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ISSN : 1225-6692(Print)
ISSN : 2287-4518(Online)
Journal of the Korean earth science society Vol.43 No.4 pp.511-519
DOI : https://doi.org/10.5467/JKESS.2022.43.4.511

Two Overarching Teleconnection Mechanisms Affecting the Prediction of the 2018 Korean Heat Waves

Jieun Wie, Byung-Kwon Moon*
Division of Science Education & Institute of Fusion Science, Jeonbuk National University, Jeonju 54896, Korea
*Corresponding author: moonbk@jbnu.ac.kr Tel: +82-63-270-2824
August 1, 2022 August 27, 2022 August 28, 2022

Abstract


Given the significant social and economic impact caused by heat waves, there is a pressing need to predict them with high accuracy and reliability. In this study, we analyzed the real-time forecast data from six models constituting the Subseasonal-to-Seasonal (S2S) prediction project, to elucidate the key mechanisms contributing to the prediction of the recent record-breaking Korean heat wave event in 2018. Weekly anomalies were first obtained by subtracting the 2017- 2020 mean values for both S2S model simulations and observations. By comparing four Korean heat-wave-related indices from S2S models to the observed data, we aimed to identify key climate processes affecting prediction accuracy. The results showed that superior performance at predicting the 2018 Korean heat wave was achieved when the model showed better prediction performance for the anomalous anticyclonic activity in the upper troposphere of Eastern Europe and the cyclonic circulation over the Western North Pacific (WNP) region compared to the observed data. Furthermore, the development of upper-tropospheric anticyclones in Eastern Europe was closely related to global warming and the occurrence of La Niña events. The anomalous cyclonic flow in the WNP region coincided with enhancements in Madden- Julian oscillation phases 4-6. Our results indicate that, for the accurate prediction of heat waves, such as the 2018 Korean heat wave, it is imperative for the S2S models to realistically reproduce the variabilities over the Eastern Europe and WNP regions.



초록


    Introduction

    Heat waves cause abnormally high temperatures, with adverse effects on human health, as well as difficulties in daily livelihoods of people and socioeconomic damage (Son et al., 2012;Kim et al., 2016;Campbell, 2018;Xu et al., 2016). The Korea Meteorological Administration issues heat wave advisories and warnings to reduce damage when high temperatures are expected to persist over a long period. The damage caused by heat waves is characterized by the significance of severe damage to socially vulnerable groups, such as the low-income class and rural areas, who cannot take proper responsive measures against the situation of heat waves. According to a study on heatwaves, the intensity of Korean heatwaves has shown a gradually increasing trend, and the number of days of heatwave events has also increased. Among the numerous heat wave events that struck the Korean Peninsula, the 2018 Korean heat wave recorded the highest temperature, longest duration, and longest duration of tropical nights, resulting in 44,094 cases of heat-related illnesses and 145 heatrelated deaths. (Chae et al., 2020). Additionally, given the global warming phenomenon, the frequency of heat wave events will increase, and the intensity of heat waves is also expected to increase due to the increasing humidity and the increasing air temperature (Stocker et al., 2013;Shin et al., 2018;Min et al., 2020;Ha et al., 2022).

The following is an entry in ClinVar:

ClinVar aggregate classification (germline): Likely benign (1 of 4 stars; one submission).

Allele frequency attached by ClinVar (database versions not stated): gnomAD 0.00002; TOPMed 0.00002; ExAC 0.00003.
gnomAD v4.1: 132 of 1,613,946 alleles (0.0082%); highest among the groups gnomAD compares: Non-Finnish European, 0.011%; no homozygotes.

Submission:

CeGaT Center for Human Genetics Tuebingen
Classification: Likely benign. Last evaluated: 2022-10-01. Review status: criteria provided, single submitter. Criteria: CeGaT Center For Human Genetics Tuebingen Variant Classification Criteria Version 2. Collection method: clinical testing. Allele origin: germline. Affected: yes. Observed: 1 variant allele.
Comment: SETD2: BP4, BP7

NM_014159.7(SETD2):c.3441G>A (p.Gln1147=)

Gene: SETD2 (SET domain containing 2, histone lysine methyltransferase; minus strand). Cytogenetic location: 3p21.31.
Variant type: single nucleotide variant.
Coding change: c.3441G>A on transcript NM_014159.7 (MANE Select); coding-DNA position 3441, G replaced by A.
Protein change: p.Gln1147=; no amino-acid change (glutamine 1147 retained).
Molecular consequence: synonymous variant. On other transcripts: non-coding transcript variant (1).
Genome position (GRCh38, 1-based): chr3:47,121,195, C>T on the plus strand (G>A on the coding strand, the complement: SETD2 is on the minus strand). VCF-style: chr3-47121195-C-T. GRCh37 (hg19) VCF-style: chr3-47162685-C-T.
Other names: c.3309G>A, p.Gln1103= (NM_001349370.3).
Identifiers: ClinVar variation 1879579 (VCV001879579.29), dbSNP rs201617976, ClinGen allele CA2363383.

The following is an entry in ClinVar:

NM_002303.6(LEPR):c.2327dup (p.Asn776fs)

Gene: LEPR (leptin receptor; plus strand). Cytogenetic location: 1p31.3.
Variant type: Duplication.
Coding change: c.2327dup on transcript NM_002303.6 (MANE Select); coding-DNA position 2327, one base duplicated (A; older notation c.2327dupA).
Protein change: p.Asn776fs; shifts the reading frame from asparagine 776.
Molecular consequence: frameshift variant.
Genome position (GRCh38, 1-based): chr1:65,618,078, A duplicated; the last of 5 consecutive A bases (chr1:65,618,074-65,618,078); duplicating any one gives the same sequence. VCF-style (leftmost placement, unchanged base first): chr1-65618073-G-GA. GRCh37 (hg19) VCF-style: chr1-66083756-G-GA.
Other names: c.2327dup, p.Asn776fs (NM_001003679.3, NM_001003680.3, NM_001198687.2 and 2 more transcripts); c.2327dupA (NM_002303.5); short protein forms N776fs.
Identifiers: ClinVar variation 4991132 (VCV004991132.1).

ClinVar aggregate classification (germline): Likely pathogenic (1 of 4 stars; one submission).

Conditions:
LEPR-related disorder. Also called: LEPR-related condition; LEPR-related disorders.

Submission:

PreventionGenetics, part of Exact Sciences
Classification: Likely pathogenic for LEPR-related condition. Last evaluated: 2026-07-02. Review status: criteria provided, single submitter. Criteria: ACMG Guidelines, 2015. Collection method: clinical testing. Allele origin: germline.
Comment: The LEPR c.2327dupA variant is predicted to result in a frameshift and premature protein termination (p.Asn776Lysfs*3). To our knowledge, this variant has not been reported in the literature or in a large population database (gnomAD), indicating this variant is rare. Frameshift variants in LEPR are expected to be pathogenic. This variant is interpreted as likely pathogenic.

To reduce the damage from heat waves and establish adequate preparations, previous studies have investigated regional factors influencing Korean heat waves (Wie et al., 2021;Yoon et al., 2018). For example, the foehn winds by the mountains on the east coast of the Korean Peninsula considerably increase the surface air temperature (SAT), thus influencing the generation of heat waves in the western region of the Korean Peninsula. Additionally, the ocean surrounding the Korean Peninsula plays an important role (Wie et al., 2021). Moreover, urban developments crowded with man-made buildings experience higher temperatures because of the heat island effect (Kim et al., 2021b;Yi et al., 2022). Recent studies have investigated teleconnection patterns that cause heatwaves in the Korean Peninsula. For example, Yeh et al. (2018) presented a mechanism for the development of Korean heat waves based on increased anticyclonic activity (high geopotential height) on the Kamchatka Peninsula and strong convective activity in the western North Pacific (WNP). Yeo et al. (2019) proposed the zonal wave (Z-wave), a wave propagation pattern from Europe through Central Asia to East Asia, and a meridional wave (M-wave) propagating from the WNP to East Asia as patterns of Korean heat waves. Kim et al. (2021a) additionally proposed cluster 3 (C3)-type heat waves, a pattern of wave trains propagating from Eastern Europe, in addition to C1 and C2, similar to the Z-wave and M-wave. Kim et al. (2019) proposed a heat wave mechanism by diabatic heating propagating from northern Pakistan to northwestern India (PWI) in northern India, the Tibetan Plateau, and East Asia. These heat wave mechanisms can be summarized and classified as follows: Rossby wave propagation from the Silk Road region, atmospheric waves propagating from Eastern Europe, development of anticyclonic anomalies on the Korean Peninsula due to enhanced convection in the WNP, and the development of East Asian anticyclones caused by diabatic heating from the PWI region.

    From the previous studies, it is clear that a reliable prediction of Korean heat waves can be achieved if subseasonal-to-seasonal (S2S) prediction models can reproduce the abovementioned heat wave processes. Based on this expectation, this study aimed to identify the heat wave mechanism that is closely related to the heat wave prediction performance of S2S prediction models for the 2018 extreme heat wave event on the Korean Peninsula.

    The remainder of this study is organized as follows. The model and observation data used in this study are outlined in Section 2. In Section 3, the prediction performance of the models used for SAT over the Korean Peninsula for the period of July and August 2018 is analyzed. Section 4 presents an analysis of two different heat wave mechanisms closely associated with the performance of the Korean heat wave prediction by the S2S models. Section 5 presents a summary and conclusions of this study.

    Data and Methods